Faith, Madness and Spontaneous Human Combustion

The other morning, I had one of those Dagwood moments. In the rush to get out of the house to clean the car in order to get on the road in time to get to the airport to fly off to Suffolk (where I really did have some trouble with a car rental company), I ran through the front door. In my haste, I barreled right into the lad from down the street. You remember him, the one whose name refuses to stick in my head.

"Sorry there, Timmy," I said as we both stood and brushed away snow.

"Oh, I'm all right," he replied. He helped me to begin clearing the car. Let me tell you, imaginary people have no snow removal skills. It was almost as if he wasn't there at all.

"What are you doing out so early?" I asked.

"Research," he said. I only raised my eyebrows in response. He probably couldn't see this gesture, though, because I had accidentally put on the Brunette's winter black had instead of my own winter black hat and, to be totally honest, I was starting to understand what it must feel like to have a face lift the hat was so tight. Wee Jimmy continued, "You lived in Scotland once didn't you?"

"Aye," I said, investing that affirmative syllable with all the brogue I absorbed from two years in the shadow of the Campsies.

"Do they have ants in Scotland?" he wanted to know.

"Ants?" I actually paused to consider the question carefully. "I don't remember, to be honest. Why?"

"Mostly because I don't want to do Africa," he said.

This made everything so clear that I was forced to squawk: "Midges!"

"What?" he said.

"Midges, boy. Midges live in Scotland. Some kind of evil cross between mosquitoes, horse flies and gnats. Terrible."

"Do they ever go crazy?" Sean asked. "I mean, like, totally insane?"

"Uh," I said. "They drive people crazy, I guess? What are you on about?"

"Well, I've been reading this book." He held it up. It was called Faith, Madness, and Human Combustion. "The author talks about these ants that act normal sometimes except at sunset when they go absolutely mad."

"Go mad?" I said. "What?"

"Yeah, it's like they usually stay on the ground, right? But sometimes when it's getting dark, they go crazy and climb up on the stalks of grass. They bite down, right? And they sort of just wave in the wind until a cow comes along and eats 'em, or until the sun goes all the way down. If they live, they go back down to the ground and act normal again."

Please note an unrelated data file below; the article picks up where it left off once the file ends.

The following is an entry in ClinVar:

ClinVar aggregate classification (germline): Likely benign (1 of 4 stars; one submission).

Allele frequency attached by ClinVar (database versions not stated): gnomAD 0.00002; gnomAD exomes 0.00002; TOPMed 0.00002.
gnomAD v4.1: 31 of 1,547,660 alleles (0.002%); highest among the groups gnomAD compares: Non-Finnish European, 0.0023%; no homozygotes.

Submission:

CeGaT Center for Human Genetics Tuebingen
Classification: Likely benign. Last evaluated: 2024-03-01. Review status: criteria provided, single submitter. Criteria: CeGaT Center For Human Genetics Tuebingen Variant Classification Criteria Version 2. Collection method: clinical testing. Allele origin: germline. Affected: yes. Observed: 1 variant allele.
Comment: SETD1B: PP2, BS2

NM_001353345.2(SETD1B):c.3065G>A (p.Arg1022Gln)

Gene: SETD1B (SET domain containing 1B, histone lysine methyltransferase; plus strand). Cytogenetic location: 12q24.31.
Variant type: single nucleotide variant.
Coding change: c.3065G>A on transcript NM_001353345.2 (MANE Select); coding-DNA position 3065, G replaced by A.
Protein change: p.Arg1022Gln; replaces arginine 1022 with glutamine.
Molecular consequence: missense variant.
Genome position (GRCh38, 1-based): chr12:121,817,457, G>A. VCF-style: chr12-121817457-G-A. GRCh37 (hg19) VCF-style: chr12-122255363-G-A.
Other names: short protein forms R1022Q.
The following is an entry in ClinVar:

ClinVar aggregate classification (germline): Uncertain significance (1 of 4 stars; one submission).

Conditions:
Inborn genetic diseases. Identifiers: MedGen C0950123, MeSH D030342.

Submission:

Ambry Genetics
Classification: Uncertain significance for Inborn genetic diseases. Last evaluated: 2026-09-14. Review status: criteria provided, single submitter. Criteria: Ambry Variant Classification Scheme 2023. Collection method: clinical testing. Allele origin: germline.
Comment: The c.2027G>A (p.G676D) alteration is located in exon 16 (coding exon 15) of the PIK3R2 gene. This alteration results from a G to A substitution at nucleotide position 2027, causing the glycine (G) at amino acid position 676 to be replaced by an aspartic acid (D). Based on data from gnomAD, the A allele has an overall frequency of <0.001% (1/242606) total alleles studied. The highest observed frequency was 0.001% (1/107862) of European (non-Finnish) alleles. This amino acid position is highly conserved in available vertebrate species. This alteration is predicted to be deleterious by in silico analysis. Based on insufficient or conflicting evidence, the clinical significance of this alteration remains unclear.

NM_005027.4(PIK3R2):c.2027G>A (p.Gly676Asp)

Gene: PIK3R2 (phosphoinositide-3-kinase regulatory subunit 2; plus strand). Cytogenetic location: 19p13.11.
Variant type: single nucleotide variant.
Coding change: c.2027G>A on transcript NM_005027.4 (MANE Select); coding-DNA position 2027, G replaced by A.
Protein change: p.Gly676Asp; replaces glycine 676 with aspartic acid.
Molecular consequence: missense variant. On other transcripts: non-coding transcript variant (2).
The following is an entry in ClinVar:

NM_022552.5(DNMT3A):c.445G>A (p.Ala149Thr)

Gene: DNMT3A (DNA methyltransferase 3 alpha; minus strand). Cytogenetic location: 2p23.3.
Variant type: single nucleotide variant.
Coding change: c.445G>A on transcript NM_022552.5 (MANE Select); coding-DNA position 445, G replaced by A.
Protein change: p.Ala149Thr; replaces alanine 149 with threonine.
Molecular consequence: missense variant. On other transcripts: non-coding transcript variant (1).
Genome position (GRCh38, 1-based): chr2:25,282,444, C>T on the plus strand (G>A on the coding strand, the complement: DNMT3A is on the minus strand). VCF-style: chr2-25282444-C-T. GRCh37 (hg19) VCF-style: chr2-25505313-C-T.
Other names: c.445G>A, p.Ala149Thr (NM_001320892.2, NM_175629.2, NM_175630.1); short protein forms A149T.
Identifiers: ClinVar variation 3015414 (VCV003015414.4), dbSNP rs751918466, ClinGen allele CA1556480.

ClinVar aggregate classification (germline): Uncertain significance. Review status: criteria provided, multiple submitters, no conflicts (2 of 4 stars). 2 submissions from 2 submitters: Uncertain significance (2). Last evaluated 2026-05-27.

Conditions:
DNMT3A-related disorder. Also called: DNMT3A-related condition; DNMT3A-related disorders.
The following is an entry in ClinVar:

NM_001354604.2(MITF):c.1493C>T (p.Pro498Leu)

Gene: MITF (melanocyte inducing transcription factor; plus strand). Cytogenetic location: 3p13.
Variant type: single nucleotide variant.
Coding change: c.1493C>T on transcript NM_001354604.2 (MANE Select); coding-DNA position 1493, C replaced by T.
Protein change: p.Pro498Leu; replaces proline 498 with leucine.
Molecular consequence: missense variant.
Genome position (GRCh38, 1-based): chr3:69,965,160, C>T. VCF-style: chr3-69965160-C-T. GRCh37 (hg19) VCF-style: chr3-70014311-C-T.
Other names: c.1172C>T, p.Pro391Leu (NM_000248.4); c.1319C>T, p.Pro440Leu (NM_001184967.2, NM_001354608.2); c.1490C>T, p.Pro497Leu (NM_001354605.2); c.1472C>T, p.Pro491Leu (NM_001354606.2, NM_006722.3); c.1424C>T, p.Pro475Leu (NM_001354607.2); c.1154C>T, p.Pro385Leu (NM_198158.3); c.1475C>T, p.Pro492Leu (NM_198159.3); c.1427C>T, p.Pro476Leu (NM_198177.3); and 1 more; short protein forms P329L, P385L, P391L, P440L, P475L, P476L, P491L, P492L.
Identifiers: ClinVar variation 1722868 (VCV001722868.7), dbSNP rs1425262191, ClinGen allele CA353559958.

"Weird," I said.

"Yeah. And the scientists think that the ants aren't crazy, really, they just got infected by this bacteria that grows in cow stomachs and needs to go back into cow stomachs to breed."

"Kinda like salmon," I said. "So now you want to be an etymologist?"

"I think you mean entomologist," he said. He laughed as if he'd just made a joke, but I didn't get it.

"Ok, whatever," I said. "You want to study bugs now, yeah?"

"Not really, what I want to do is write a science fiction story based on people who act crazy, but aren't really crazy, they just have some bacteria in their brains and this is useful for aliens or something."

"Oh. Well, good luck on --"

"Do you want to hear what I've written so far?" he asked.

"Um, well, I have to catch a --"

"Good. Listen: " He started reading from his notebook.

The Orkneys having been designated a laser-drive-free-zone due in part to designation as a region "of special cultural interest" and in part to the general orneriness of the local population, I was forced to arrive by ferry after an interminable train ride up the Scottish coast. (I begin this way in order to (1) identify an exotic locale early and (2) indicate that the story takes place in the future.) I stood on the quay with my notebook and backpack. The remainder of my equipment and provisions would follow later, but I preferred to arrive with bare essentials. I also preferred to travel on my own, with few distractions aside from my reading materials, so I had made no acquaintances on the journey.

So, my backpack and I stood still on the landing, while a small wash of disembarkers and welcomers flowed about me. There was no obvious information desk and God help me if I was going to ask a stranger for direction, so I stood motionless as those around me made contact and moved on.

Eventually, I was nearly alone. At the parking area, I spotted a lone pickup truck. The driver -- an older woman with wide shoulders -- watched me but made no move to hail me. As all the alternatives had disappeared into the light fog, I summoned enough courage to approach the truck and ask -- "Mrs. Galloway?"

She gave a quick nod that ended in a tilt indicating the passenger seat. I climbed in and enjoyed a conversation-free ride to the Galloway Guest House, my summer lodging. Mrs. Galloway asked no questions, told no stories, had no apparent interest in hearing any from me. We exchanged not a single word in the thirty-minute drive to the cottage.

I felt like I was coming home.

He stopped reading and looked at me. I nodded for him to continue, but he merely closed his notebook.

"Is that it?" I asked.

"So far," he said. "I have lots of ideas about how he'll become more gregarious and stuff, but I never get around to writing anything more."

"Some people are good starters," I agreed. I looked up when I heard the Brunette come out of the house. She was going to drive me to the airport. When I looked around, Jamie was gone.

"Who are you talking to," the Brunette asked.

"Nobody," I said. "I'm not crazy, you know."

"No," she carefully agreed.

"However," I said, cheerfully, "I might be infected."

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